Henry E. Schwitters died on November 20, 1912, leaving an estate of about $1.65 million today. He left the entire estate to Margaretha.
Throughout the succeeding decades, the Schwitters family continued to lease a room. Policeman Emilio Antonelli of the 16th Precinct lived here in 1948 when he experienced an unusually embarrassing accident on the Fourth of July. That year the city banned fireworks of any kind. It was a move that many youngsters disapproved of and one boy thought an excellent expression of protest would be to toss a lit firecracker into the station house window. Patrolman Antonelli was working the switchboard there and momentarily got up from his seat. Just as he sat down again, the firecracker landed on his chair and exploded.
Antonelli was treated at Polyclinic Hospital and a spokesperson for the police told reporters that the injured cop “would spend the Fourth of July face down in bed and would be on the sick list for several days.” The tosser of the firecracker was not caught.
At some point around the Depression years, the Schwitters modernized the house by removing the Victorian detailing and replaced the cornice with a paneled parapet.
On December 17, 1955 Eleanora Schwitters sold the house to Alva L. Harrington, who resold the house to Harold Eliot Leeds and his partner Wheaton Galentine. Leeds was an architect and interior design instructor at Pratt Institute. Galentine was a documentary filmmaker and theirs was a particularly touching love story.
The men had already been together for nearly a decade. Greenwich Village had been a haven for artists, street philosophers, writers and others who varied from the mainstream since prior to World War I, and by now was the center of New York’s gay life.
The couple's hospitality and love of entertaining was famous among their friends. Across the street lived poet and short story writer Elizabeth Bishop. She wrote to poet Robert Lowell on January 22, 1962, in part mentioning the couple and the house:
I gave your plays—with a hurriedly written and illegible note—to Harold Leeds across the street at 64 Perry Street…Perhaps you have met by now. I’d like to have you, and E, see his house. It’s the prettiest one I know in New York. He is a very good architect—a bit chi-chi and difficult at first, but improves rapidly, and his friend Wheaton Galentine makes, also, very good movies—really. Ask to see his Singer Sewing Machine movie sometime! They are hard-working and quiet and ultra-ultra-refined. I like them both.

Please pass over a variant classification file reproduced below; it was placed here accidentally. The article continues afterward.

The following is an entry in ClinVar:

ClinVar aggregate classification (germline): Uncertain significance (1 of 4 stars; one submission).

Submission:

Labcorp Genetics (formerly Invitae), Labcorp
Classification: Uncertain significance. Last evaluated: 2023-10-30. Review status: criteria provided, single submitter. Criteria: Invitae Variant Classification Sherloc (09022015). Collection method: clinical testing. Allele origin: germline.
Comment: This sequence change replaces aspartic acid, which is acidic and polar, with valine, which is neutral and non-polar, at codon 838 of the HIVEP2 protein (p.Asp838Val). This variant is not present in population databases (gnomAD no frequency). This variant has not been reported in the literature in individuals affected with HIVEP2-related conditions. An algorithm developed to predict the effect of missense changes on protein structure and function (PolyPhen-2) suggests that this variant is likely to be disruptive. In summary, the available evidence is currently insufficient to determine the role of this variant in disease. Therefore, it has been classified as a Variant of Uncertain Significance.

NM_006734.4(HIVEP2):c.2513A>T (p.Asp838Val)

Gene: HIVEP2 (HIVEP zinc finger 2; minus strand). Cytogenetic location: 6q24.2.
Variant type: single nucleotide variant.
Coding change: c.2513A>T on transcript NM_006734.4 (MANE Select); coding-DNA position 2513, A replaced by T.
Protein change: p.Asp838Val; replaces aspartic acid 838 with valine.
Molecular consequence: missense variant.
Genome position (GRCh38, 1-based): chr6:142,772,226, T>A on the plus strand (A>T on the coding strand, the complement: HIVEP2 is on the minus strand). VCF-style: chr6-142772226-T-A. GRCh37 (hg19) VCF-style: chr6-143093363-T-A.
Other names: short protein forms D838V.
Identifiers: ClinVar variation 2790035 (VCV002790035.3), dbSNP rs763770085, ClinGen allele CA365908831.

The interiors, in 2012, were pristinely intact. Note the stained glass panel in the arched doorway at the rear of the entrance hall. images via sothebyhomes.com
Taking a page from the Schwitters, Leeds and Wheaton rented an apartment to fashion executive Tim Gunn for 16 years.
In 1990 Woody Allen filmed scenes from Alice here, then in 1998 the house was used by HBO as the exterior of Carrie Bradshaw’s home in its series “Sex and the City.” Three years later the network quietly moved the shots to the house next door, at 66 Perry Street; but for years tourists and New Yorkers alike posed in front of both houses for photographs.
In 2002 Harold Leeds, who had designed structures like the Paris Theater, died in the Village Nursing Home. Wheaton Galentine, stricken with Alzheimer’s disease, lived on in the lower part of the house attended by an aide. A real estate agent told Diane Cardwell of The New York Times that after more than a half century of being together, the confused man would sometimes ask his aide, “Are we going to the nursing home to see Harold?”
The house as it appeared in 2012, prior to the restoration. image via sothebyhomes.com
In June 2011 Wheaton Galentine died. The remarkable house sold later that year for $9 million, with much of the proceeds earmarked for the Village Center for Care. It was resold in 2013 for $13.5 million, its new owners initiating a three-year restoration/renovation. The architects used surviving examples along the 1866 row to amazingly recreate the lost Italianate elements.